Published July 23, 2013
June 21 marked the first day of summer. But to Realtors, only one season matters: home-buying season, which occurs annually from March to September.
Seasonality presents important implications for buyers and sellers, and is naturally most pronounced in markets with seasonal change. But other factors like the school year and expiring leases have a lot to do with home-buying season as well.
"Most buyers don't want to move in the middle of a snowstorm, and most sellers realize their house will show better when buyers can see the beautiful flowers, the landscaped lawn," says Matt Phipps, a Realtor at Phipps Real Estate in Warwick, R.I. "A new roof will show really well from a curb-appeal standpoint in spring or summer compared with having snow covering it."
Online home search data supports observable evidence of seasonality. Nationally, online real estate searches pick up in January, peak in March and April, dip in May, peak again in June and July, then slow to a low in December, according to home search and information website Trulia.com in San Francisco.
Trulia Chief Economist Jed Kolko says search activity swings with the seasons in every state.
"If it's too cold or wet to check out open houses, people search less online. In general, people search more online when it's warm and dry outside," he says.
School calendars and winter holidays are also factors. Parents of young children typically prefer to relocate during the summer. Likewise, sellers typically don't choose to list their homes between Thanksgiving and New Year's, unless they have a pressing need to move at that specific time, Phipps says.
Apartment leases that expire during the spring or summer also contribute to seasonality, says Justin Lopatin, vice president of mortgage lending at PERL Mortgage in Chicago.
"Typically, people are ready to move because a previous lease is ending, and they want to time it up," Lopatin says. "Renters need to make a decision: Am I renewing? Am I moving or am I buying? People are revisiting their housing scenario."
Homebuyers can use seasonality to their advantage by looking for a home during the home-buying season to get a larger, more realistic picture of the homes for sale. "Builders don't want to finish a property in December," Lopatin says. "They want to finish it and get it ready to sell in April, May or June so they're marketing to the masses."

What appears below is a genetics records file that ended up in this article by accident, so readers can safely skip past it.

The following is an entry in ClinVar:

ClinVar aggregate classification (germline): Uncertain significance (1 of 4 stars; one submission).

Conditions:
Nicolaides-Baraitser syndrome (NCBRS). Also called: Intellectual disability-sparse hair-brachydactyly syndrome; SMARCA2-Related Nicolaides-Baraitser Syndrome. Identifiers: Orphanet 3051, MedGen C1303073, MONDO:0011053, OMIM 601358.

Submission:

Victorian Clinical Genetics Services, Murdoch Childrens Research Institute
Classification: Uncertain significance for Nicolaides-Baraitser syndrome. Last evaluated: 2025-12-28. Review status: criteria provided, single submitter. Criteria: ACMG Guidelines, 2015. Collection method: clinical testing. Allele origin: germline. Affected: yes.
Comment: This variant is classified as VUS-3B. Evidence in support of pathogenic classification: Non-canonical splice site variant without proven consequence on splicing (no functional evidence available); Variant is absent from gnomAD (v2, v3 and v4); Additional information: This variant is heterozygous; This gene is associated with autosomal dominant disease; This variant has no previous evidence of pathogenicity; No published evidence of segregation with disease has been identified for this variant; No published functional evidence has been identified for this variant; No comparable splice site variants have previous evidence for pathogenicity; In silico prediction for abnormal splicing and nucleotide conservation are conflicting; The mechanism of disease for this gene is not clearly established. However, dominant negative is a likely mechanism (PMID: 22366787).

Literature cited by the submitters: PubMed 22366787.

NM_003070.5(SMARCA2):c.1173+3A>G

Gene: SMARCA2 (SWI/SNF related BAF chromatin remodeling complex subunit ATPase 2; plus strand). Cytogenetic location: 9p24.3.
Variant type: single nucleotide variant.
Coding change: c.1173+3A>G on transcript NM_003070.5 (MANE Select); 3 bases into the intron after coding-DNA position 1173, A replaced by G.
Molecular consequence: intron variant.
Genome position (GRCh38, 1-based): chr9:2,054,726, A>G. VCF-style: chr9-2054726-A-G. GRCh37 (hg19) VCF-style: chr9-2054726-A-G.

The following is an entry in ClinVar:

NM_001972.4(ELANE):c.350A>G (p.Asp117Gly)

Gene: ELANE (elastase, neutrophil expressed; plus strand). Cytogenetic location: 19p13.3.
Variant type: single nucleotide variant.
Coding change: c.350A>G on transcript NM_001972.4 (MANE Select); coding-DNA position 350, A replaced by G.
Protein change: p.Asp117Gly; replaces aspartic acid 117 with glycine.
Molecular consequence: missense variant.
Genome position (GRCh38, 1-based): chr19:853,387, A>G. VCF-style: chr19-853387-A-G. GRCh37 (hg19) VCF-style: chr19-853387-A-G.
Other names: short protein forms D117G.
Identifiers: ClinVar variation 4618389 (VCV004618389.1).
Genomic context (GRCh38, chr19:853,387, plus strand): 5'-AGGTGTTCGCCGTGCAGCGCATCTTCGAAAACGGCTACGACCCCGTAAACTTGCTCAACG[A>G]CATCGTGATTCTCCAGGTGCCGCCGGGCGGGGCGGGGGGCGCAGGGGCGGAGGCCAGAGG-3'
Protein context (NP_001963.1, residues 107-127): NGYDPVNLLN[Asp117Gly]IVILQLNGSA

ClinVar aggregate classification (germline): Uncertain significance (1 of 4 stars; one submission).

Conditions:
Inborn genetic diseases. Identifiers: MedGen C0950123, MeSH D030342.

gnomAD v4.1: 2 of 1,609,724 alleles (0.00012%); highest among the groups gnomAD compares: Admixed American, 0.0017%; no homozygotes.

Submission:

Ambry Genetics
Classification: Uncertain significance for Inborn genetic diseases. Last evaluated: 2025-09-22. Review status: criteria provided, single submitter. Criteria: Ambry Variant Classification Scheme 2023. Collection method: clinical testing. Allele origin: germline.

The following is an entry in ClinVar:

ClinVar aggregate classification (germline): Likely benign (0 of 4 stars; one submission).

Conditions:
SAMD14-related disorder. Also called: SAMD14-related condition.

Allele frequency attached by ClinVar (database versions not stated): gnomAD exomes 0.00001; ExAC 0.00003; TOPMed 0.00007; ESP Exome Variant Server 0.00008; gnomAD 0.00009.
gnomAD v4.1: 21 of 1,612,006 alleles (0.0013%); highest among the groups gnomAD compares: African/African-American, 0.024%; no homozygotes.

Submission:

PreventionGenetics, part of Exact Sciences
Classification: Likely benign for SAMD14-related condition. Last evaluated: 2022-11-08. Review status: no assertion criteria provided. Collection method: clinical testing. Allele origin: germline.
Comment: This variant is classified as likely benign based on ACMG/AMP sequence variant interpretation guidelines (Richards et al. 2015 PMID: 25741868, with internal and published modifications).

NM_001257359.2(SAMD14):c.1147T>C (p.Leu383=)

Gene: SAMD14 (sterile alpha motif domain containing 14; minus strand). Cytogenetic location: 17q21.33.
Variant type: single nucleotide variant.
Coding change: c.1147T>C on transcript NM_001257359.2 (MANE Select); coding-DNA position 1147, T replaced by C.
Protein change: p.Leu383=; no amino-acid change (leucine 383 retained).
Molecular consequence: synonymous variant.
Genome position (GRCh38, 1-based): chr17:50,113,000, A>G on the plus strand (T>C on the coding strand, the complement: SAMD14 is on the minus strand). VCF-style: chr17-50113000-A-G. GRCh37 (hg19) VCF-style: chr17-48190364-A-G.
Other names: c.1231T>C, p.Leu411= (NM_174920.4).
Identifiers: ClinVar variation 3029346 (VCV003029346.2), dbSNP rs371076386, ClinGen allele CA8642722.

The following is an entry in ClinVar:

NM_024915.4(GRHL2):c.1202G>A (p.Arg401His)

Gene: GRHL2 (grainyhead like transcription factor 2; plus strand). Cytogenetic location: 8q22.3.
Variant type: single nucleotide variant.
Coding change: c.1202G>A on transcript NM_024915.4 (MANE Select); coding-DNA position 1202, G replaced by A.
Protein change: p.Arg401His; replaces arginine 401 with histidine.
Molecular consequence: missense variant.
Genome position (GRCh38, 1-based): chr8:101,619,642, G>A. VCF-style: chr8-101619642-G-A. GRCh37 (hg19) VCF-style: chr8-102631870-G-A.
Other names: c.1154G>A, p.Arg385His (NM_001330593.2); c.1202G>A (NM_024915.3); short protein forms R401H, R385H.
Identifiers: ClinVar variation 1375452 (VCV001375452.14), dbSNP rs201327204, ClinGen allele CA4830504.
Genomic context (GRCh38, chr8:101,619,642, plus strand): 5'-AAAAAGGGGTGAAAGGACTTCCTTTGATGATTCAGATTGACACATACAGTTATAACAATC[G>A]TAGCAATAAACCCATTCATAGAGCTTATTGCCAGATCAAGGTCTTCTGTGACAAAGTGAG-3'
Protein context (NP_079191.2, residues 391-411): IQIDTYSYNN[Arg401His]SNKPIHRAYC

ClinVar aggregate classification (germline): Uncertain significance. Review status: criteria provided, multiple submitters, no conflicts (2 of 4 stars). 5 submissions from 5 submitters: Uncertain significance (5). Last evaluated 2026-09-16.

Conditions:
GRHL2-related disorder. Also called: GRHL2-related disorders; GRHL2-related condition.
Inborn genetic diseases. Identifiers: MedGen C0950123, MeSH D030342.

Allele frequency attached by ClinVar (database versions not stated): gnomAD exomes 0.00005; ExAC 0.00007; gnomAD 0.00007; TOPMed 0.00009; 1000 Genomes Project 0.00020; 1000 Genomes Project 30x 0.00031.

Shop during the wintertime and you'll have fewer choices, but less competition, Phipps says.
Economic trends and government policies can disrupt seasonality.
For example, a temporary federal homebuyer tax credit influenced home-buying activity from 2008 to 2010 as buyers rushed to purchase a home before the credit expired.
More recently, cash-rich investors and pent-up buyer demand after the Great Recession have "thrown seasonality out the window," says Lane Barnett, broker/owner of Tomie Raines, Inc., a real estate brokerage company in East Lansing, Mich.
"Seasonality has been very very difficult to predict this year," Barnett says. "Pent-up demand has affected seasonality, and investors have had a big impact. They're not influenced by seasonality at all. They're just interested in making the numbers work."
Seasonality raises an important question of whether brokers, sellers, buyers and appraisers should adjust prices of recently sold comparable homes to reflect known patterns.
Barnett says seasonality "doesn't figure into comparables or appraisals at all."
But a recent paper, "Correcting for the Effects of Seasonality on Home Prices," by Norm Miller, et. al., published in the Winter 2012 issue of The Appraisal Journal, argues that seasonal adjustments are necessary.
"Sales occurring in the thinnest time of the year often sell for lower prices, and the reverse holds when comparing spring sales to an appraisal in December. If no adjustment is made, there will be bias and error in the valuation," the paper states.
All real estate markets are subject to local influences, of which seasonality is but one factor. Buyers and sellers should discuss these influences and the effects of seasonality with a Realtor who's familiar with the local market.
"Everything starts with picking the right Realtor," Barnett says. "A professional Realtor knows the marketplace, understands negotiation and can be a trusted advisor and facilitator to make sure that signed contract turns into a closing."
The original article can be found at HSH.com:
Why summer home buying is so hot